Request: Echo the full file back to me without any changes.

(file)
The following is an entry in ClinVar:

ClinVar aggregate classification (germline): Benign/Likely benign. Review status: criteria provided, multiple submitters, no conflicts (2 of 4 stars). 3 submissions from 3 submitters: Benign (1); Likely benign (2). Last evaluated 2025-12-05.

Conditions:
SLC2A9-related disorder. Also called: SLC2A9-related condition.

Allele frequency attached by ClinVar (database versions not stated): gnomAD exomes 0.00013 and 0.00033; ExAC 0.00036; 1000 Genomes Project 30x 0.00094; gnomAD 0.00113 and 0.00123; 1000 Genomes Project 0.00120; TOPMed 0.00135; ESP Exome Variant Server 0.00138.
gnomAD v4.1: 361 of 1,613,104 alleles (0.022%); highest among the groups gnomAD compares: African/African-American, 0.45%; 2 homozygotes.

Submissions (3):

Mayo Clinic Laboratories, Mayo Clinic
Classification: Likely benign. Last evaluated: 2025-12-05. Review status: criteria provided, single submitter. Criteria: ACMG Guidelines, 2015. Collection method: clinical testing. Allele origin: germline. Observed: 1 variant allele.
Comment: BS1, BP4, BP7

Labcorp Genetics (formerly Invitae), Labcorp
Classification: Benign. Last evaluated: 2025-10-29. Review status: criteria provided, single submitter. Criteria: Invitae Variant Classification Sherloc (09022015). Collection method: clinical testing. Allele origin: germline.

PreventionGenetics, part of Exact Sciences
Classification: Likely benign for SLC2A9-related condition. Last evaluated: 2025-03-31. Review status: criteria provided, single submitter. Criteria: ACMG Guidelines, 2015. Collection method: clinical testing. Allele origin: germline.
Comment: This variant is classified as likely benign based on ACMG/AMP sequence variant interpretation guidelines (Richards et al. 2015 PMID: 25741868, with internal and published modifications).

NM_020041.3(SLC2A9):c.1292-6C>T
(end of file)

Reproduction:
The following is an entry in ClinVar:

ClinVar aggregate classification (germline): Benign/Likely benign. Review status: criteria provided, multiple submitters, no conflicts (2 of 4 stars). 3 submissions from 3 submitters: Benign (1); Likely benign (2). Last evaluated 2025-12-05.

Conditions:
SLC2A9-related disorder. Also called: SLC2A9-related condition.

Allele frequency attached by ClinVar (database versions not stated): gnomAD exomes 0.00013 and 0.00033; ExAC 0.00036; 1000 Genomes Project 30x 0.00094; gnomAD 0.00113 and 0.00123; 1000 Genomes Project 0.00120; TOPMed 0.00135; ESP Exome Variant Server 0.00138.
gnomAD v4.1: 361 of 1,613,104 alleles (0.022%); highest among the groups gnomAD compares: African/African-American, 0.45%; 2 homozygotes.

Submissions (3):

Mayo Clinic Laboratories, Mayo Clinic
Classification: Likely benign. Last evaluated: 2025-12-05. Review status: criteria provided, single submitter. Criteria: ACMG Guidelines, 2015. Collection method: clinical testing. Allele origin: germline. Observed: 1 variant allele.
Comment: BS1, BP4, BP7

Labcorp Genetics (formerly Invitae), Labcorp
Classification: Benign. Last evaluated: 2025-10-29. Review status: criteria provided, single submitter. Criteria: Invitae Variant Classification Sherloc (09022015). Collection method: clinical testing. Allele origin: germline.

PreventionGenetics, part of Exact Sciences
Classification: Likely benign for SLC2A9-related condition. Last evaluated: 2025-03-31. Review status: criteria provided, single submitter. Criteria: ACMG Guidelines, 2015. Collection method: clinical testing. Allele origin: germline.
Comment: This variant is classified as likely benign based on ACMG/AMP sequence variant interpretation guidelines (Richards et al. 2015 PMID: 25741868, with internal and published modifications).

NM_020041.3(SLC2A9):c.1292-6C>T